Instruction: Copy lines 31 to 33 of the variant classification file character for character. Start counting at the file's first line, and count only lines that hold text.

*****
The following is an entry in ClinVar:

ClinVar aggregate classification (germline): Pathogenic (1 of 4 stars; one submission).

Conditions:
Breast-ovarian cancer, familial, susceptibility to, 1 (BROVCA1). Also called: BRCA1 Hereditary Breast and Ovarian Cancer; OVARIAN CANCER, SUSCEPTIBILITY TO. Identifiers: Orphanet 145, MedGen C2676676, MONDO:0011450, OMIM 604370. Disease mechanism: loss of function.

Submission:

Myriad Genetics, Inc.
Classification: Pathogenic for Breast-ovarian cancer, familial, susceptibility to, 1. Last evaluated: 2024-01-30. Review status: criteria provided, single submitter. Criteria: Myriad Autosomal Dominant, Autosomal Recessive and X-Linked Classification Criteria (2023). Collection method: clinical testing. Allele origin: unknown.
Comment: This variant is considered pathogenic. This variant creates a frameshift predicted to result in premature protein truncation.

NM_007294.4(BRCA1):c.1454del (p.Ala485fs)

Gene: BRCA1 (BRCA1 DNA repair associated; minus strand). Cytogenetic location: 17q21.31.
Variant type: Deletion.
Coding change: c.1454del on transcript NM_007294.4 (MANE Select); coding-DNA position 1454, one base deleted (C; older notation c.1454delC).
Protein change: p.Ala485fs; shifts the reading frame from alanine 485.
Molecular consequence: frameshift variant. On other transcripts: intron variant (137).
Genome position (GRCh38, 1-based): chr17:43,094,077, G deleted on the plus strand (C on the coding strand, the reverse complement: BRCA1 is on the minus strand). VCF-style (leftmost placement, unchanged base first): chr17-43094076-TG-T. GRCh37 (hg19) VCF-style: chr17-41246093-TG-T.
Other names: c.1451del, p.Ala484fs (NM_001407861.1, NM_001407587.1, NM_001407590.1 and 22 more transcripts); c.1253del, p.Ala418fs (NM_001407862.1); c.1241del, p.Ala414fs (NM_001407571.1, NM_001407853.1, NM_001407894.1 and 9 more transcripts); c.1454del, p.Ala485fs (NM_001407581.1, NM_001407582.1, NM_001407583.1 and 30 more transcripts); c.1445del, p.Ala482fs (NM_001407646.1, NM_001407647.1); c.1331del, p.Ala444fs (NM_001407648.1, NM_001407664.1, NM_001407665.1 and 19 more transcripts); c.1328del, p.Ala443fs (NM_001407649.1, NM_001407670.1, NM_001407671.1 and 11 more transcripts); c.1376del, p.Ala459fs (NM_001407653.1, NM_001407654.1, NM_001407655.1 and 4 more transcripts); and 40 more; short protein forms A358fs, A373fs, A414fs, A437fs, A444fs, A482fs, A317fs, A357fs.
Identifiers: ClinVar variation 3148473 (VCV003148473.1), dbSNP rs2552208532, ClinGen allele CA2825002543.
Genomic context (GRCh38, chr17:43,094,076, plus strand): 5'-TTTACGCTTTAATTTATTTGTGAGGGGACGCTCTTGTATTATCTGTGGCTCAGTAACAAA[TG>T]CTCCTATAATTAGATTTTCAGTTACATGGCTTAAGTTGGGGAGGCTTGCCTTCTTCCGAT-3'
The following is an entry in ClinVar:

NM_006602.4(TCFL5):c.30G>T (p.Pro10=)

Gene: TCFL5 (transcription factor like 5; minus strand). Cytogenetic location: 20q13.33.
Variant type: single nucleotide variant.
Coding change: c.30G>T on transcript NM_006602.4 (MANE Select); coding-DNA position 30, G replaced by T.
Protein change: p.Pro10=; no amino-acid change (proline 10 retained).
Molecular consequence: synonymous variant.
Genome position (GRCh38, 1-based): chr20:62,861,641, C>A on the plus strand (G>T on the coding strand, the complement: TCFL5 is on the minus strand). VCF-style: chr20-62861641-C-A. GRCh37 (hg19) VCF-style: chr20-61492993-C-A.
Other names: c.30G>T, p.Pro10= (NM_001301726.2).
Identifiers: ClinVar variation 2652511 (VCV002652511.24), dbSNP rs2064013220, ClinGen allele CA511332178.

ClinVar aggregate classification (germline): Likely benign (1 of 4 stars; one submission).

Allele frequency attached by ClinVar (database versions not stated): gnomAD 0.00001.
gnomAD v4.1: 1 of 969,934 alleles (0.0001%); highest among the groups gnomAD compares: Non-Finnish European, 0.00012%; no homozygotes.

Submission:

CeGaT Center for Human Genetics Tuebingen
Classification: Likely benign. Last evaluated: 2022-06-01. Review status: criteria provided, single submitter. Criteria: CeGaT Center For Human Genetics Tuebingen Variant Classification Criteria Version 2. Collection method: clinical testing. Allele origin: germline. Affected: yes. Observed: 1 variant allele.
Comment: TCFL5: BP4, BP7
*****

gnomAD v4.1: 1 of 969,934 alleles (0.0001%); highest among the groups gnomAD compares: Non-Finnish European, 0.00012%; no homozygotes.

Submission:

CeGaT Center for Human Genetics Tuebingen